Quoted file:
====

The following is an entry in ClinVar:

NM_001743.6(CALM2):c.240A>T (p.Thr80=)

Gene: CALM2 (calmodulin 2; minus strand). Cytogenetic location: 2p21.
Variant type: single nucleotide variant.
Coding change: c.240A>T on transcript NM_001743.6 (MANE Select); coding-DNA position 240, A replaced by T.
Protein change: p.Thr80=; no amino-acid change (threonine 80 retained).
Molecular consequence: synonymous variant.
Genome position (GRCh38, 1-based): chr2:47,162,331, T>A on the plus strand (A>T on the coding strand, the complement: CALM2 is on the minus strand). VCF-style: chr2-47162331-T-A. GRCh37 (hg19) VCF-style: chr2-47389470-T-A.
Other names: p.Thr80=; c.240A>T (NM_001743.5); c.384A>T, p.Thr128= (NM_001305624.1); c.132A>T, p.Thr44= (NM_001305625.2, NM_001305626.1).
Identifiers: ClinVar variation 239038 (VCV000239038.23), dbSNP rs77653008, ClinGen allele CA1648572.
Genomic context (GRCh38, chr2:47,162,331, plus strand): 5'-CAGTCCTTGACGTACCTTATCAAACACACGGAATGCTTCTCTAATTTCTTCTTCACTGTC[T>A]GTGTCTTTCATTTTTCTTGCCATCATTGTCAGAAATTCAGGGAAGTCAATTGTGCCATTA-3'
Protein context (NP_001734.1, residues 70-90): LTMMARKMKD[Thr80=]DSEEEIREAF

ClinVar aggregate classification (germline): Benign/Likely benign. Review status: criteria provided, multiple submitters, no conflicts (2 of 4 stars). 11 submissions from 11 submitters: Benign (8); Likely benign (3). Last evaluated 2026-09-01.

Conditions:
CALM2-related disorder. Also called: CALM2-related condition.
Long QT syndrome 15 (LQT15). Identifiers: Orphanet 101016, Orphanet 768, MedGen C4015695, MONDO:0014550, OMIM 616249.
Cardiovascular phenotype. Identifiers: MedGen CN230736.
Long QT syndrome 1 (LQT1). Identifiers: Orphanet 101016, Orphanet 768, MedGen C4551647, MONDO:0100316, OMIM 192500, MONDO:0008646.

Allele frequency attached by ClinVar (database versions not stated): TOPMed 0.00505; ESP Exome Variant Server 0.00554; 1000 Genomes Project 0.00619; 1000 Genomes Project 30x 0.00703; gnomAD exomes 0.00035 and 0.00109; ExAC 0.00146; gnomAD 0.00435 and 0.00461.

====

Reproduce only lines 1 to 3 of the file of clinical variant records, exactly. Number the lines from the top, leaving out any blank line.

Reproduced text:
The following is an entry in ClinVar:

NM_001743.6(CALM2):c.240A>T (p.Thr80=)

Gene: CALM2 (calmodulin 2; minus strand). Cytogenetic location: 2p21.